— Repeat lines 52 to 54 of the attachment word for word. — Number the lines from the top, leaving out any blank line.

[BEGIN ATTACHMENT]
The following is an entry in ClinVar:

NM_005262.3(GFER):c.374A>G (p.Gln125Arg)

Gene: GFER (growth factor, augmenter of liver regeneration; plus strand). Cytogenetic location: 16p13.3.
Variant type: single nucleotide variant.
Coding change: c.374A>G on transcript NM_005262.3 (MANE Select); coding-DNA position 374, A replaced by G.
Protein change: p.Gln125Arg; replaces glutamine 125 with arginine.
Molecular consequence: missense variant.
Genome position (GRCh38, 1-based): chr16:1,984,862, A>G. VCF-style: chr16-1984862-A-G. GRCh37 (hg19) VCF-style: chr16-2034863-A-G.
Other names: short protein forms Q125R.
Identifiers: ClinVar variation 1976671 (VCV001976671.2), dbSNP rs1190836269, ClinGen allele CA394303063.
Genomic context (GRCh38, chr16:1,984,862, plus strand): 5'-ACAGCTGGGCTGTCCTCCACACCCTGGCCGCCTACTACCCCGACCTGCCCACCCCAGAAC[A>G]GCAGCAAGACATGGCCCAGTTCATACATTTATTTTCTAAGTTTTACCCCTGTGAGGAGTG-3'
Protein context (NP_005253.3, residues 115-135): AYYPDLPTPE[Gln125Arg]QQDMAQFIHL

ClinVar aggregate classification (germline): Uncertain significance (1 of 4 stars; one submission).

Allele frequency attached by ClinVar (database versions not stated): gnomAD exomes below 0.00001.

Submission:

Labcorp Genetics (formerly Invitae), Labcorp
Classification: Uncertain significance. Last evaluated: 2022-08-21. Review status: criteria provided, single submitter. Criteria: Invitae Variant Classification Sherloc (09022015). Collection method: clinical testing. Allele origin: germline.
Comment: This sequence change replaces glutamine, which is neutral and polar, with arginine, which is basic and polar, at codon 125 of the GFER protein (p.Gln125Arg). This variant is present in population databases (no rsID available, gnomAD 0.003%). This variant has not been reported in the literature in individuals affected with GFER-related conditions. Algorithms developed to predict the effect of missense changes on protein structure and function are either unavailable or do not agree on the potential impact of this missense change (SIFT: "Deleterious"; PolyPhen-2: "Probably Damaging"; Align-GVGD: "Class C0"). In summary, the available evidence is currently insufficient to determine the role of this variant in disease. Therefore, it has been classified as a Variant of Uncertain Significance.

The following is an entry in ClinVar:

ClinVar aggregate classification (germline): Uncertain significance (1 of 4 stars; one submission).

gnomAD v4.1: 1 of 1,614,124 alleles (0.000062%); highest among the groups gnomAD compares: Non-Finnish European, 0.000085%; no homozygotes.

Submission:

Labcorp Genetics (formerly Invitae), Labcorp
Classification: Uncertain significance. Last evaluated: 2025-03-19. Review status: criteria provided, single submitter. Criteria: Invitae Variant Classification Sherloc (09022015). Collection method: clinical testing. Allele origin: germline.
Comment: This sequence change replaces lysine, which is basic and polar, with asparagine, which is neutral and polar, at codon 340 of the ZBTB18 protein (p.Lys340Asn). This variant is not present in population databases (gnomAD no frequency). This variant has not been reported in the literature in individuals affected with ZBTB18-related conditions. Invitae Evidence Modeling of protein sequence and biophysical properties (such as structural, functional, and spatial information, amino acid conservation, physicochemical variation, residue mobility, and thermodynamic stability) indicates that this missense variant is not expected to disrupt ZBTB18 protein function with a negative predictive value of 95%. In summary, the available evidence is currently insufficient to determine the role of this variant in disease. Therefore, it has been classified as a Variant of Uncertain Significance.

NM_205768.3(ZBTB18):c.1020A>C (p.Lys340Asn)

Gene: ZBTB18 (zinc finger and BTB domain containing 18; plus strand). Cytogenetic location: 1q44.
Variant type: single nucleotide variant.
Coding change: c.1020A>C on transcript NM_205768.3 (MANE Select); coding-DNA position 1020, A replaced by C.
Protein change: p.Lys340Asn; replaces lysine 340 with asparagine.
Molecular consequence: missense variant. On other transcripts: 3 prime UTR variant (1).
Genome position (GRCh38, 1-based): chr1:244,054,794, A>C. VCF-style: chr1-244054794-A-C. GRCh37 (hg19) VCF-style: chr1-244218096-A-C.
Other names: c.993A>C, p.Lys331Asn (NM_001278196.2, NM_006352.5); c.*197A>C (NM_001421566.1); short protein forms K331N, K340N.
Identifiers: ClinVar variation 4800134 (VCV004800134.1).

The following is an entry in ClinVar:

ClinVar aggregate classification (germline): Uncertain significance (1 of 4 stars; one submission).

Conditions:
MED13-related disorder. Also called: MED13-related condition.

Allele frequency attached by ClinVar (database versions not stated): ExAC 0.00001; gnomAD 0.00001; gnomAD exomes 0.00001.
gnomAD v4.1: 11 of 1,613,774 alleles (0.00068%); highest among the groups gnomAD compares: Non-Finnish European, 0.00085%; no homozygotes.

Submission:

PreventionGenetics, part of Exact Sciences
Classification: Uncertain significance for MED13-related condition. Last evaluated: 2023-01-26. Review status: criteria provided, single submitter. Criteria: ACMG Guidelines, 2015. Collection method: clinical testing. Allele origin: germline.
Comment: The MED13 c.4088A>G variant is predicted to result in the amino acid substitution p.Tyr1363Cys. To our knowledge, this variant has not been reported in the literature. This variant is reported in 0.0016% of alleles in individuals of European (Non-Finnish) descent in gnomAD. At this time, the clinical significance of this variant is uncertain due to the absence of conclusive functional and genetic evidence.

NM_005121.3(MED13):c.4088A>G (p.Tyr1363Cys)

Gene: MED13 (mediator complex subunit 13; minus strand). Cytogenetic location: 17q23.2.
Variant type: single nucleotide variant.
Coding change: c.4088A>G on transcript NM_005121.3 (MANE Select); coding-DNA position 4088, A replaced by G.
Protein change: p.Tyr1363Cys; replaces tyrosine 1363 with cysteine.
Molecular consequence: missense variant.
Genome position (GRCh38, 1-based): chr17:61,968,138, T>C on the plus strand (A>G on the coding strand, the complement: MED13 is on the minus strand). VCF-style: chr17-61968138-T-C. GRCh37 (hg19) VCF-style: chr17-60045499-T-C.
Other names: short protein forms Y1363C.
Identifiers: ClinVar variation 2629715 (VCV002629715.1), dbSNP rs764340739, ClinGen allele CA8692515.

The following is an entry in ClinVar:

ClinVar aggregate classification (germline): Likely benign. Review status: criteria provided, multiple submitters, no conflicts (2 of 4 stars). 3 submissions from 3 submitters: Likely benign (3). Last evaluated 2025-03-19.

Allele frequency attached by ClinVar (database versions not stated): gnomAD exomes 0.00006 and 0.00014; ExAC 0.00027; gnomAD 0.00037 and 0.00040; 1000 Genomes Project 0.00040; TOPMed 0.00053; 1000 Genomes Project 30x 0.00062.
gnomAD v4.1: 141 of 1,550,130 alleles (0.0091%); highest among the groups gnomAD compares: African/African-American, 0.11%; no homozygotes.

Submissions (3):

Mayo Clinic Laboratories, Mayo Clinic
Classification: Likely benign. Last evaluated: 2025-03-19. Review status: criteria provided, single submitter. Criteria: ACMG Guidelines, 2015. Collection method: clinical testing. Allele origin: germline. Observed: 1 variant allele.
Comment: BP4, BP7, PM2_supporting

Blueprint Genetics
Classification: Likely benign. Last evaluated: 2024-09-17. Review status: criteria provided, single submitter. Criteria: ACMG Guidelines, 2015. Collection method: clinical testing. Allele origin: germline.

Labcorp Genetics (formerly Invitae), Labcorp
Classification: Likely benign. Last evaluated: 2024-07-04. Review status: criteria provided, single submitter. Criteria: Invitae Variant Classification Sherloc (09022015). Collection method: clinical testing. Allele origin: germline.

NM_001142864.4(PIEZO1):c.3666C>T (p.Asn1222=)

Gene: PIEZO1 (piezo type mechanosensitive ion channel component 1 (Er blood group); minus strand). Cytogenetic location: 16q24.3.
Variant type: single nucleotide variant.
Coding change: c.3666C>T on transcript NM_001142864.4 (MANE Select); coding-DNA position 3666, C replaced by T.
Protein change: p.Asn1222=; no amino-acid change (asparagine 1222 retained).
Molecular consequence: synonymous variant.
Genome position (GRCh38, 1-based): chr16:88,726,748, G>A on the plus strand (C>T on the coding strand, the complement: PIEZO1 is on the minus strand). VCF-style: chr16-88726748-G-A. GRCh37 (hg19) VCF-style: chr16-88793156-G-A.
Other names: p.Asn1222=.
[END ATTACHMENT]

Other names: short protein forms Y1363C.
Identifiers: ClinVar variation 2629715 (VCV002629715.1), dbSNP rs764340739, ClinGen allele CA8692515.

The following is an entry in ClinVar: